Findings: While there is a problem with industry's less-than-total understanding of advances in signal processing, there is, we believe, an ever greater problem of signal processing researchers' lack of awareness of significant problems in industry. The basic fundamentals of signal processing are already covered well in most universities, but the connection of these concepts to examples in manufacturing and machine monitoring are inadequate. Unfortunately, industry's need to keep their technology and related problems proprietary presents a roadblock to the release of specific information.
Recommendations: Programs where students (as, say, interns) or faculty (as, perhaps, summer visitors) are employed by industry should be encouraged and projects which integrate these programs with directions for theoretical or applied research should be encouraged. These programs should be consistent with the needs of non-disclosure agreements. Also, see the above recommendation 1.2.3.
Findings: As stated in the above sections 1.2.1 and 1.2.3, the usual presentation of research is done at a level of abstraction which is too far from potential industry application. This makes it difficult for industry to envision the possible application and get excited about the latest theoretical result. The typical research presentation also does not indicate the possible generality of new developments, thus putting industry's possible amelioration of development costs at further risk. Lastly, for related reasons, initial contacts between researchers and end users have been less fruitful than those with OEM suppliers.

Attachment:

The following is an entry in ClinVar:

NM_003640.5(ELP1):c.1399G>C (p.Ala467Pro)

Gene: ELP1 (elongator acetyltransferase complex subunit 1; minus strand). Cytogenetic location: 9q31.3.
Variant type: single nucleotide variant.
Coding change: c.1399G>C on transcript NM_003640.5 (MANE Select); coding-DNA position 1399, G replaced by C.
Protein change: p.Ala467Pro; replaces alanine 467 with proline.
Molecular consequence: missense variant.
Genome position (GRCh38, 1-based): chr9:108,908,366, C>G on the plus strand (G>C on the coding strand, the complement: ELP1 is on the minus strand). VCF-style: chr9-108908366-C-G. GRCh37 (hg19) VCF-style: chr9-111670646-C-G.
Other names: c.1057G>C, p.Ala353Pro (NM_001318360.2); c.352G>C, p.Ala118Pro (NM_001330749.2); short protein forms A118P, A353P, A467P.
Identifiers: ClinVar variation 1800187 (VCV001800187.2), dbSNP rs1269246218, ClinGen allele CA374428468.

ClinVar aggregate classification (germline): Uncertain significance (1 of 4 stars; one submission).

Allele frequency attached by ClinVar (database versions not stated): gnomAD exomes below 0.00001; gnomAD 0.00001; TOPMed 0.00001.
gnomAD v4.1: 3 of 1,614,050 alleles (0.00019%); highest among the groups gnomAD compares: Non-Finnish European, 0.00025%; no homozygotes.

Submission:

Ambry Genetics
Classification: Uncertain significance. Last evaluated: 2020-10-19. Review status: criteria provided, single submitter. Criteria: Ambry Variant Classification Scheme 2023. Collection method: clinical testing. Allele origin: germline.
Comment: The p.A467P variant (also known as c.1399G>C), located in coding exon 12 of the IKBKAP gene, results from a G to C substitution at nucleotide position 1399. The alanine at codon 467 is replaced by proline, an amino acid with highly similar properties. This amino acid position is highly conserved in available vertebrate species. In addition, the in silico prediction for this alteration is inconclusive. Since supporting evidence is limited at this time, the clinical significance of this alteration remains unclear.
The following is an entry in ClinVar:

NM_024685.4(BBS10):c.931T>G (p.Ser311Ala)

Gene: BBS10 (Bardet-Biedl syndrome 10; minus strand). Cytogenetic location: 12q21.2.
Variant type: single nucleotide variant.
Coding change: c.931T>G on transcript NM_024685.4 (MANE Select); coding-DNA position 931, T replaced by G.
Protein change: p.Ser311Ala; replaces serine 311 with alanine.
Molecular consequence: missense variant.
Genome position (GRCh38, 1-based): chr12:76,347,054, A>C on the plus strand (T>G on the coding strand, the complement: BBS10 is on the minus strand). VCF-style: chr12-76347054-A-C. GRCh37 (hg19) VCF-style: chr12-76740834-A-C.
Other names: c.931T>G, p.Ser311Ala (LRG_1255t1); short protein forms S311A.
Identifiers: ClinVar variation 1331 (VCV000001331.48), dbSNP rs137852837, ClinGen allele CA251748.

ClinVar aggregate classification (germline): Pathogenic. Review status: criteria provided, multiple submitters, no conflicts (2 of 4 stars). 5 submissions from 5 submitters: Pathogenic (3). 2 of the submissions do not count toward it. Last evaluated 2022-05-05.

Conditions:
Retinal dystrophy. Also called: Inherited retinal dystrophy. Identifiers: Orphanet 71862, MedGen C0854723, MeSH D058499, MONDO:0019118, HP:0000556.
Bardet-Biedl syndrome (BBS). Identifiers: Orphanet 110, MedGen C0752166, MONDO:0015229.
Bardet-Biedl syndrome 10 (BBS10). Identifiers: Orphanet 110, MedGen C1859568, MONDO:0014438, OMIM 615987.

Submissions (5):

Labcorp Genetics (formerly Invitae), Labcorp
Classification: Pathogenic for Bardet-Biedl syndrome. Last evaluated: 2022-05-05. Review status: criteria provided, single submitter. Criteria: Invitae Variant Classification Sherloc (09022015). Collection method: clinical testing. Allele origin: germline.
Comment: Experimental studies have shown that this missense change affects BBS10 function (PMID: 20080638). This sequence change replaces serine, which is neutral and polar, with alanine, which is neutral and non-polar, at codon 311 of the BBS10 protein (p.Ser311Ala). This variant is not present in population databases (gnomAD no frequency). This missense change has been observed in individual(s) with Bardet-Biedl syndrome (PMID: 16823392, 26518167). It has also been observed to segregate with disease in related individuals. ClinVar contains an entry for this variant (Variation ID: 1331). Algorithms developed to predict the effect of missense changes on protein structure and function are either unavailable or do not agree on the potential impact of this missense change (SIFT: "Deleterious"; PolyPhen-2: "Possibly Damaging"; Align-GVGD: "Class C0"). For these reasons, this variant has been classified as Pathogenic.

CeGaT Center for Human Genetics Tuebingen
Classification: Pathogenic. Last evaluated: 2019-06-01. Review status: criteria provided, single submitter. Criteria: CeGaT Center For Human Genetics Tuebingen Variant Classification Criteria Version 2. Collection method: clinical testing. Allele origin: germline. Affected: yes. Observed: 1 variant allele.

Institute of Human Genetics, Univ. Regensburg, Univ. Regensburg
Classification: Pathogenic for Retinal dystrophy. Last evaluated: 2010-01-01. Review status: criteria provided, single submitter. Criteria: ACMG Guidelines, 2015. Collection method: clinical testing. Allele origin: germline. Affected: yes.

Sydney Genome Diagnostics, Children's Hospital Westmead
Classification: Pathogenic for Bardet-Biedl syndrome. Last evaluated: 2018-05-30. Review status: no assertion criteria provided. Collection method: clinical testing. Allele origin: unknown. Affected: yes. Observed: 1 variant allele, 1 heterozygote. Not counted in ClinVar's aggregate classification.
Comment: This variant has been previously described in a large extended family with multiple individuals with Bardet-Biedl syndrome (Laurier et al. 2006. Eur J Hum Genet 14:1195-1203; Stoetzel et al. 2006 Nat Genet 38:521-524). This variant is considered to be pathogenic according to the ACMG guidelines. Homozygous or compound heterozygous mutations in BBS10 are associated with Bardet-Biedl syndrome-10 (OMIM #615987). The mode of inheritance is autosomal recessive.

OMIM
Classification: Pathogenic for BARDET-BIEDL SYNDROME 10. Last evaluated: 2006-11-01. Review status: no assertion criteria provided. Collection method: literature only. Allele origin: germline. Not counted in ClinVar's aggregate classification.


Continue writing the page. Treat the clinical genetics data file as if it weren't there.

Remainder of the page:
Recommendations: Priority given to research projects which are either closely coupled with industry from the start or will, as a final result, provide software systems which are accessible and understandable by industry application engineers, especially to those that beneficially link with OEM suppliers. Priority should also be given to projects which will demonstrably solve general classes of problems, as opposed to single problems.
Findings: Multi-disciplinary teams are essential to the integration of novel signal processing techniques into effective long-term practical advances in mechanical, physical, and material systems. However, the usual specialized peer research communities predominantly look for depth in only one of the disciplines, while not considering impact upon other disciplines.
Recommendations: Cross-disciplinary projects should receive higher priority, with minimal requirements of at least a small amount of representation of disciplines other than solely signal processing. Workshops and conferences which are multi-disciplinary with equal stature for all disciplines should be encouraged.
Findings: While advances in technology are often very visible and publicized for typical mass-market products, the less-visible within-industry processes are less likely to be visible. Thus, research in these process- or maintenance-oriented areas is often less desirable than for mass-market products.
Recommendations: Encourage research into process-related areas by publicizing and supporting human-interface, computation, and other conventionally product-related applications within large-scale process applications. Consider education and advances of machine operators to be an important adjunct of research advances.
Findings: The Internet is particularly appropriate for sharing data bases, algorithms, and actual programs. However, the best advances will require researcher interaction with the problem, not with just data representing the problem.